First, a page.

It’s no secret that lots of retired people make big contributions to their communities by volunteering across a wide range of organisations.
This unpaid work is worth billions to the Australian economy.
Today I’d like to tell you a story about the other side of volunteering – what it does for the volunteers themselves.
I’m on the management committee of the National Cartoon Gallery, which is situated in a WWII bunker in Coffs Harbour. It’s home to the largest collection of original cartoons in Australia and it operates with a paid manager and her assistant plus 20 volunteers.
These volunteers handle the day to day running of the gallery, which includes meeting and greeting visitors, handling shop sales and hanging new exhibitions.
The point of this story is that volunteering at this community gallery has created lots of friendships amongst people who didn’t know each other before and who come from a wide range of backgrounds.
It has also given many of them an interest and a sense of belonging to a team which is doing interesting work, which benefits the local community and the Tourist Industry.
Recently one team member had a birthday party which most of the other volunteers attended.
This was not particularly unusual as many of them now see each other at various social functions.
Being a volunteer has enabled these people to expand their network of friends and learn a range of new skills.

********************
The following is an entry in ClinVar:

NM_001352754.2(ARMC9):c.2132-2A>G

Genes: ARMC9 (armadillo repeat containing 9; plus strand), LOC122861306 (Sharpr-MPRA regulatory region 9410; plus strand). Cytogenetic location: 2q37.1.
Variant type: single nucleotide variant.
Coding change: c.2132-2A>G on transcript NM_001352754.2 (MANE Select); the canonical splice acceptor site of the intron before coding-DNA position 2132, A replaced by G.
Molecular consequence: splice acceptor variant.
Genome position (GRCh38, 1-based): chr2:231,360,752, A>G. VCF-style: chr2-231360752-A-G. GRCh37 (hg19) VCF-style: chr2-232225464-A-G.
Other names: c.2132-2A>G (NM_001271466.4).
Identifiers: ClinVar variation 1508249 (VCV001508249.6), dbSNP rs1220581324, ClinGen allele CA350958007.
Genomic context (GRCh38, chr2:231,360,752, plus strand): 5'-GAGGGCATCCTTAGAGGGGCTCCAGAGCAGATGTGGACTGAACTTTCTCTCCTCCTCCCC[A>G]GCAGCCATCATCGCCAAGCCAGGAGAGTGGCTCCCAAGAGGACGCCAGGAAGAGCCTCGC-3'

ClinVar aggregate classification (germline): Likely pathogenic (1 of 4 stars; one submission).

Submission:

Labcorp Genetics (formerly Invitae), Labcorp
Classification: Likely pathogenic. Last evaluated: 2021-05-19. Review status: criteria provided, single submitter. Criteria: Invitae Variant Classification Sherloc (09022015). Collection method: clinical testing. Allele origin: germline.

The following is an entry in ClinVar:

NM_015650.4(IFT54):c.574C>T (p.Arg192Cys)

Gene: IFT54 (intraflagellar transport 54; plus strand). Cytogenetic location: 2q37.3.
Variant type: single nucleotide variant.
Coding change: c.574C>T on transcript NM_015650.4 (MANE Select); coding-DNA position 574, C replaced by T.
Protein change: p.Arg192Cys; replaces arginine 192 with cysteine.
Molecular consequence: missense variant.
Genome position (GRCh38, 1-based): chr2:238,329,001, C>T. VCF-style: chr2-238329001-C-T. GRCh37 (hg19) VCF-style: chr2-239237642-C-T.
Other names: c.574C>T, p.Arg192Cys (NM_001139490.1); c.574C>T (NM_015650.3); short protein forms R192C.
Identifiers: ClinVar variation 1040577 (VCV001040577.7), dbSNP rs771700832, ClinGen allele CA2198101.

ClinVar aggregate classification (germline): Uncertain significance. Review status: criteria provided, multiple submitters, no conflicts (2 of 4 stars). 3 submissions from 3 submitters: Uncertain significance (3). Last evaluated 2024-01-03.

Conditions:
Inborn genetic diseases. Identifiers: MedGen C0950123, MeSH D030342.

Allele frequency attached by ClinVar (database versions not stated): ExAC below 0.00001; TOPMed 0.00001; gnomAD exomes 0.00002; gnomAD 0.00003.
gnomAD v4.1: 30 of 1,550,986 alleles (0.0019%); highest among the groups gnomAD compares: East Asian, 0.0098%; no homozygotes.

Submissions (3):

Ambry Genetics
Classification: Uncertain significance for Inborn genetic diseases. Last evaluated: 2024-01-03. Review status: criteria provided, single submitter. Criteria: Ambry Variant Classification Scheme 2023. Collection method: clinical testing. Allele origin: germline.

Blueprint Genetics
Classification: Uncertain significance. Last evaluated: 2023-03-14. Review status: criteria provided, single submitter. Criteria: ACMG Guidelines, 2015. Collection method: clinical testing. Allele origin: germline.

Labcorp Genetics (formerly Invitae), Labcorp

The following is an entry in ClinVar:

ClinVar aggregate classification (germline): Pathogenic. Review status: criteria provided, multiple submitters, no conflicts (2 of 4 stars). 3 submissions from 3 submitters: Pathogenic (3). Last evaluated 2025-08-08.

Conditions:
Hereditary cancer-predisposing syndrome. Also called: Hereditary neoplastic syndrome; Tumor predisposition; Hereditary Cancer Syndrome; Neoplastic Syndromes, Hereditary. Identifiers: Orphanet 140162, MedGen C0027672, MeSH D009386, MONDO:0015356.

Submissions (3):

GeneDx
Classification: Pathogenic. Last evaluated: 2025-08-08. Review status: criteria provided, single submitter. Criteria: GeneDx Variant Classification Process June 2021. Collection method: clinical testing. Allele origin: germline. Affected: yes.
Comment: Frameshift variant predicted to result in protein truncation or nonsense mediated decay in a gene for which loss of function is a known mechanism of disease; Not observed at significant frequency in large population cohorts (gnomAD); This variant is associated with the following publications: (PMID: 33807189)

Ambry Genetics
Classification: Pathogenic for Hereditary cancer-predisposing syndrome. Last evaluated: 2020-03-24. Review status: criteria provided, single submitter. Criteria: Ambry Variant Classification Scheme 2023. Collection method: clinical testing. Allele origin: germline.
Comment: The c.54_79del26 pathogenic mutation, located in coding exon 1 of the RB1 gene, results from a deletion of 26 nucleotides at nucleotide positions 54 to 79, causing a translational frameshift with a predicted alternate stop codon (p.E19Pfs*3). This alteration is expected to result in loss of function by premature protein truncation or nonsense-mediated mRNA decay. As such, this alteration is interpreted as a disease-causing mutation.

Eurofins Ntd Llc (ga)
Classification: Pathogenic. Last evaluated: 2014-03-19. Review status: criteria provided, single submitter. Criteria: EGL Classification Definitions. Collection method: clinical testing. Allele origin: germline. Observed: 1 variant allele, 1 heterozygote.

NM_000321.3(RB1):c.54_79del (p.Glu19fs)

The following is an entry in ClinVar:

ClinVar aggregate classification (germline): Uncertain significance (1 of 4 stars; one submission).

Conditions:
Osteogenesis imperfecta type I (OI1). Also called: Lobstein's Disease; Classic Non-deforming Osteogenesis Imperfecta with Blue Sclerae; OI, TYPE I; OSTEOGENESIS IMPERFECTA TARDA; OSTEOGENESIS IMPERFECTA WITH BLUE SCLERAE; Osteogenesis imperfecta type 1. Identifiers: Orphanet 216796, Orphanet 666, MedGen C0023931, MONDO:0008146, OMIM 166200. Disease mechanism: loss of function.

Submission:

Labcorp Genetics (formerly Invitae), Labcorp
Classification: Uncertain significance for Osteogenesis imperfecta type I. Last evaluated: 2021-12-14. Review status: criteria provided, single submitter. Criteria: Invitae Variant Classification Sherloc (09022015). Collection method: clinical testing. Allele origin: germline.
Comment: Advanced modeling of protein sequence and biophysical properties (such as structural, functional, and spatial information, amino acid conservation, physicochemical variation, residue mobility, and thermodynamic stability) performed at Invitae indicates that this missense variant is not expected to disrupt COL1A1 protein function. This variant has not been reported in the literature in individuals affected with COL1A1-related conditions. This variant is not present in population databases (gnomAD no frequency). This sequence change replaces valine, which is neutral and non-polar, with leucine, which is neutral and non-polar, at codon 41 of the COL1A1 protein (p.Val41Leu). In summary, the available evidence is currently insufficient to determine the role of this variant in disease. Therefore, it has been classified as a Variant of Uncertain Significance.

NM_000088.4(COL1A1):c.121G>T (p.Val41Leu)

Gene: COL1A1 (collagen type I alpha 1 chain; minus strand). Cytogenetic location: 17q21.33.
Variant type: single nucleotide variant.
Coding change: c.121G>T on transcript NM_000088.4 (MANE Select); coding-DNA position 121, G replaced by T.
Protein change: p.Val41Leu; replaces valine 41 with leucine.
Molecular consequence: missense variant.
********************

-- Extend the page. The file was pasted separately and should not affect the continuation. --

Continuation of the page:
This cartoon gallery experience is not unusual and it’s just another example of the value of volunteering to both the community and the individual people who make the effort to become volunteers.
As we age and leave our career network behind it’s easy to slowly become more and more isolated. Friends and relatives die, move away or into aged care facilities and we often can’t be bothered going out.
Isolation can lead to loneliness which in turn can lead to depression.
Not a good trend to be part of.
There’s overwhelming medical research which shows that social interaction and participating in activities which are interesting and enjoyable, are very important for our physical and mental wellbeing.
Volunteering is an easy and inexpensive way to enjoy all these benefits.
Your local Council would probably have a list of organisations in your area which are looking for volunteers.